Pilot Program Using Bacteria to Reduce Nitrate from Drinking Water

Pilot Program Using Bacteria to Reduce Nitrate from Drinking Water

Delano will use bacteria to reduce nitrate by converting it into nitrogen gas.

The 3-year program, funded by a $5 million state grant could serve as a model for addressing nitrate contamination in groundwater.  

nnEgE9T.jpgNitrate is the second most common contaminant in groundwater aquifers that are used by more than 75 percent of the state's regulated public water systems. It is especially widespread in the Tulare Lake and Salinas basins.

"Until now, public water systems have had to make a hard choice - either don't use the water, provide treatment or blend water contaminated with nitrate with clean water from another location," said the State Water Board's Division of Drinking Water Deputy Director Cindy Forbes in a news release.  "If successful, this pilot program could clear the way for an innovative treatment and provide another option for communities that want to treat their existing groundwater for potable use by residents."

According to a 2013 report to the Legislature, more than 680 (out of 3,037) community water systems serving nearly 21 million residents relied on a polluted groundwater source affected by one or more "principal contaminants," such as arsenic or nitrate.

Of that number, 207 water systems like Delano had nitrate detections that required blending, or another type of treatment, before it could be used as a safe drinking water source.

The Delano pilot program takes an approach traditionally used in wastewater treatment called biological denitrification, which essentially uses bacteria to reduce nitrate by converting the common groundwater contaminant into nitrogen gas.

By turning the nitrate into nitrogen gas, the process avoids generating a waste stream of nitrates that would have to be discarded safely somewhere else.

In the pilot program, Delano is treating water from one of 14 wells that serve a population of 55,000. While this well, identified as Well 35, is currently not used for producing drinking water for residential use, the supply well was used for the pilot program because it represents a source of future supply.

Denitrifying bacteria are naturally present in groundwater, and the treatment plant where the process is occurring was specifically designed to create an optimal environment for the biological process. A portion of the water is treated biologically.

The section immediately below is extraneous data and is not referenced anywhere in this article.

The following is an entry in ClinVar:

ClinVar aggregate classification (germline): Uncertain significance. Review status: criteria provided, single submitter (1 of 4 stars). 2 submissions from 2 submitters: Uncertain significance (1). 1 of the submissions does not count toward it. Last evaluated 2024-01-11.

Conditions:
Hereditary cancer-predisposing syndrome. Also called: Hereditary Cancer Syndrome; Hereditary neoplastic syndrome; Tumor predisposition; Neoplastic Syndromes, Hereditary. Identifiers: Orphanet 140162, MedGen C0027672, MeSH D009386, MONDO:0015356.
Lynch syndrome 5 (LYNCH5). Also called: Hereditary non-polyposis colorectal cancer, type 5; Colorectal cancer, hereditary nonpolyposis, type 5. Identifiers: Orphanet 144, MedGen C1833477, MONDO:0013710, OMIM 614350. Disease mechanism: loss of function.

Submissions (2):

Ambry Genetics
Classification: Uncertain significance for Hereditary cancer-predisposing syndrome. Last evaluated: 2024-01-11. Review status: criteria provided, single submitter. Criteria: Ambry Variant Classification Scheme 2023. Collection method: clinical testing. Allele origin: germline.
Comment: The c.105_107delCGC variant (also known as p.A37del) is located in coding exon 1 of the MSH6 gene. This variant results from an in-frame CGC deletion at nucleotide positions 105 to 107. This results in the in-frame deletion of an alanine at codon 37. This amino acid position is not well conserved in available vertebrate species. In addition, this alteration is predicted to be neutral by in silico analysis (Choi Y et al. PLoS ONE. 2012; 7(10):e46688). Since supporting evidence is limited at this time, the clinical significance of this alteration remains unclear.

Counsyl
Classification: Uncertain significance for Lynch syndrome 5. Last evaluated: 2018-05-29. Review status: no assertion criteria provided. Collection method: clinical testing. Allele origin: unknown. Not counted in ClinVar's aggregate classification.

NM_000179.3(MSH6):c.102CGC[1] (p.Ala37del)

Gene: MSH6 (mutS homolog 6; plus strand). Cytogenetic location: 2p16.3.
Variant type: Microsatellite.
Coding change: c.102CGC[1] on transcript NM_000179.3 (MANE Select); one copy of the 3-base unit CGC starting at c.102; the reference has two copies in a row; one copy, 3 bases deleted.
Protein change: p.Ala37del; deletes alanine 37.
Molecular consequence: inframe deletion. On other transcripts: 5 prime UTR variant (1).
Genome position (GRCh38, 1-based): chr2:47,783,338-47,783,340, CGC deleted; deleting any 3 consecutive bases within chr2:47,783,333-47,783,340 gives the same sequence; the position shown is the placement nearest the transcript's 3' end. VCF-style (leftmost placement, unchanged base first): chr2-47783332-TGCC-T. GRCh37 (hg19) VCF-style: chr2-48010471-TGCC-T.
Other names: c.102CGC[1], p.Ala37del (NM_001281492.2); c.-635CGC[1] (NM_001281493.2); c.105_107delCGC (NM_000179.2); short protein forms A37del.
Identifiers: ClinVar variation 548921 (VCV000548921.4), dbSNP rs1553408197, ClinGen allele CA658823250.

Following the biological denitrification process, additional steps including filtration, disinfection and blending are taken to produce safe drinking water that meets the nitrate drinking water standard.

The city will be monitoring the treatment system on-site and remotely as part of the pilot program. Laboratory samples will be collected regularly and the results are reported to the State Water Board's Division of Drinking Water on a monthly basis.

To ensure optimum treatment, multiple continuous monitoring instruments and sensors are used to track the system's performance. Multiple alarms and automatic shutdowns are included, and this facility is programmed to shut down the treatment system should any problem arise.

In contrast, traditional treatment technologies for nitrate include ion exchange, reverse osmosis, and electrodialysis.

In California, water systems use blending of water sources, ion exchange treatment, and reverse osmosis treatment to produce safe drinking water for public consumption. The biological denitrification treatment used in this pilot program is not intended to replace existing approaches. It may serve as a cost-effective alternative for a public water system to use when considering local factors and economics related to providing safe drinking water.

Source: Kern Golden Empire